Our goal is to leverage an information fusion approach to integrate structured and unstructured information to generate a longitudinal health record (LHR) for accelerating the pace at which patients can be recruited into clinical trials. Because electronic health records (EHR) contain clinical summaries of a patient's clinical history, one would assume that they could be easily leveraged to automatically screen and identify potentially eligible patients. However most EHRs are not well designed to support screening of eligible patients and are composed of multiple data sources that are often redundant or inconsistent, stored in uncoordinated unstructured clinical narratives and structured data. These characteristics make EHRs difficult to use for matching patients against the complex event and temporal criteria of clinical trials protocols. This research proposes that an improved LHR, which contains a comprehensive clinical summary of a patient, can improve patient screening. We propose using a method of information fusion to generate this LHR, which merges information from multiple data sources, that addresses both the meaning and temporal nature of data, such that the resulting information is more accurate than would be possible if these sources were used individually.
The specific aims are to: 1) characterize the barriers of using EHR sources for screening in terms of data redundancy, inconsistency, lack of structure, and temporal imprecision;2) automatically extract information from unstructured EHR sources necessary for screening patients against clinical trials eligibility criteria using natural language processing;3) developan LHR appropriate for screening patients against eligibility criteria using information fusion methods based on semantic and temporal information;and 4) evaluate the accuracy of an LHR formed through information fusion for screening patients against clinical trials eligibility critera. The respective hypotheses to be tested are: 1) Different parts of the EHR will contain variable amounts of redundancy, inconsistency, and temporal imprecision. Some sources will be more valuable for matching patients than others to clinical trials eligibility criteria. 2) Including th information contained in the unstructured notes will reduce the false positive rate of identifying potentially eligible patients over leveraging only the structured data in the EHR. 3) By using information fusion methods based on leveraging semantic and temporal information on a combination of structured and unstructured data, we will be able to accurately summarize the information contained in uncoordinated EHR data sources into an LHR that can be used for screening patients for clinical trials. 4) The use of information fusion to generate a longitudinal health record will increase the sensitivity and specificity of electronic clinical trial screening ver using a traditional EHR. With an LHR formed through information fusion for screening patients for clinical trials eligibilit, we will be able to not only reduce the amount of staff effort required to recruit a patient into a clinical trial, but also accelerate the pace at which clinical trials can be conducted.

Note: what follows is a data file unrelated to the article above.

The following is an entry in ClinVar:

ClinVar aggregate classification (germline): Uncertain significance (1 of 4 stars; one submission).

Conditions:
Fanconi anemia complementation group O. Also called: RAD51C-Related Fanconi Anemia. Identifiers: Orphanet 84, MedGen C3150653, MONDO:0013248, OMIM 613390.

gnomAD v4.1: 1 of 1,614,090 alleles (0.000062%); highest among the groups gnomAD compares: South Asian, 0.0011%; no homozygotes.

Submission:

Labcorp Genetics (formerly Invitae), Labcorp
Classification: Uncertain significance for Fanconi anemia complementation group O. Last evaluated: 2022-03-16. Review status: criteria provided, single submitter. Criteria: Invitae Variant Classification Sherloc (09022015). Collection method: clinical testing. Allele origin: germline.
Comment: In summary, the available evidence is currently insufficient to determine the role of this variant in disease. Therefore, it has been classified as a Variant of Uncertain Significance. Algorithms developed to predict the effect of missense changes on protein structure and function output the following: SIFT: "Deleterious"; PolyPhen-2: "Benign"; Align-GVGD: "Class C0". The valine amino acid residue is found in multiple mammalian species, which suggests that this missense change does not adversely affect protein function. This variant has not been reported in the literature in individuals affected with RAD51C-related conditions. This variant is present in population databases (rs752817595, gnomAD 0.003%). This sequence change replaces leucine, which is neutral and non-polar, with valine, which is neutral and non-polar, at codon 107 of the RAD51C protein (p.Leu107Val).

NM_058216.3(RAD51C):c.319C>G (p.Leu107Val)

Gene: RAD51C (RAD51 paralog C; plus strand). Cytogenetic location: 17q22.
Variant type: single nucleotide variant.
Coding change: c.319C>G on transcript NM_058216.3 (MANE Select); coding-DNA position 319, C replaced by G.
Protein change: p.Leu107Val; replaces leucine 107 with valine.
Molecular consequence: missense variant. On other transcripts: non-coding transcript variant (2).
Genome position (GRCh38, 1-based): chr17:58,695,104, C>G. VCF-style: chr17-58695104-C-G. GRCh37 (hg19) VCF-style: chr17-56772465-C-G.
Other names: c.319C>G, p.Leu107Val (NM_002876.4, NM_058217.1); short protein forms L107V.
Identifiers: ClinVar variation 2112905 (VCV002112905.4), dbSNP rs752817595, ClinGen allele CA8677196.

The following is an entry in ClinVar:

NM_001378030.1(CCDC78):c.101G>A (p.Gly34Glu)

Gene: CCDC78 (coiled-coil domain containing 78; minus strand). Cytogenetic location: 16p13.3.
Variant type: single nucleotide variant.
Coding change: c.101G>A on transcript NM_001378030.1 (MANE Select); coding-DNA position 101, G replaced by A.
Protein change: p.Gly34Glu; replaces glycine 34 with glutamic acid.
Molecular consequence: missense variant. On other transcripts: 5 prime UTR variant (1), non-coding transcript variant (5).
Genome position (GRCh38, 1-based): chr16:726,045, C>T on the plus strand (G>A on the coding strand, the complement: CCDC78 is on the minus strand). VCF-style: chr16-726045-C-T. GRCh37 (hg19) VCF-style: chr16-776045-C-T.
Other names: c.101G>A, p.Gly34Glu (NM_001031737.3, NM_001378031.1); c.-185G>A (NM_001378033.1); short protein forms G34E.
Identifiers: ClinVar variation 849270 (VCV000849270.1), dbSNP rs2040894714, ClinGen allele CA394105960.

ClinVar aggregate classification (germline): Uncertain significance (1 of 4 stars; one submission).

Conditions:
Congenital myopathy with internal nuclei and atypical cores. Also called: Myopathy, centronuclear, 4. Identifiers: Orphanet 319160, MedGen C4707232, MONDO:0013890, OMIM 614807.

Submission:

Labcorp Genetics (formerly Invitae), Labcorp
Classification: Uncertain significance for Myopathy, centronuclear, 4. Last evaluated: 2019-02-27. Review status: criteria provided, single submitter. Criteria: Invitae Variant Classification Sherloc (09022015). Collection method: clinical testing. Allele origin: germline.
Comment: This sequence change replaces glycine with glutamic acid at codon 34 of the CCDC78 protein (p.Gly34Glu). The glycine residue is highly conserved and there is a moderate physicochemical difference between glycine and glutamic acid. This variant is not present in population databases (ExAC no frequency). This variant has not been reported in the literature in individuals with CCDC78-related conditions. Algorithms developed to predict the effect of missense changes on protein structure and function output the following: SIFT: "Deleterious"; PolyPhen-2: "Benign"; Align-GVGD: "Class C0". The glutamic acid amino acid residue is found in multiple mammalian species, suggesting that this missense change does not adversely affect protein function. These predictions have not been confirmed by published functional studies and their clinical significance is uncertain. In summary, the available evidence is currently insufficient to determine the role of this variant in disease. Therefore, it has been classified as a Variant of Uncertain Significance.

This project is focused on generating a longitudinal health record for accelerating the pace at which patients can be recruited into clinical trials. Accelerating the pace at which patients are recruited into clinical trials has the potential for improving the speed at which new treatments are made available to the public.
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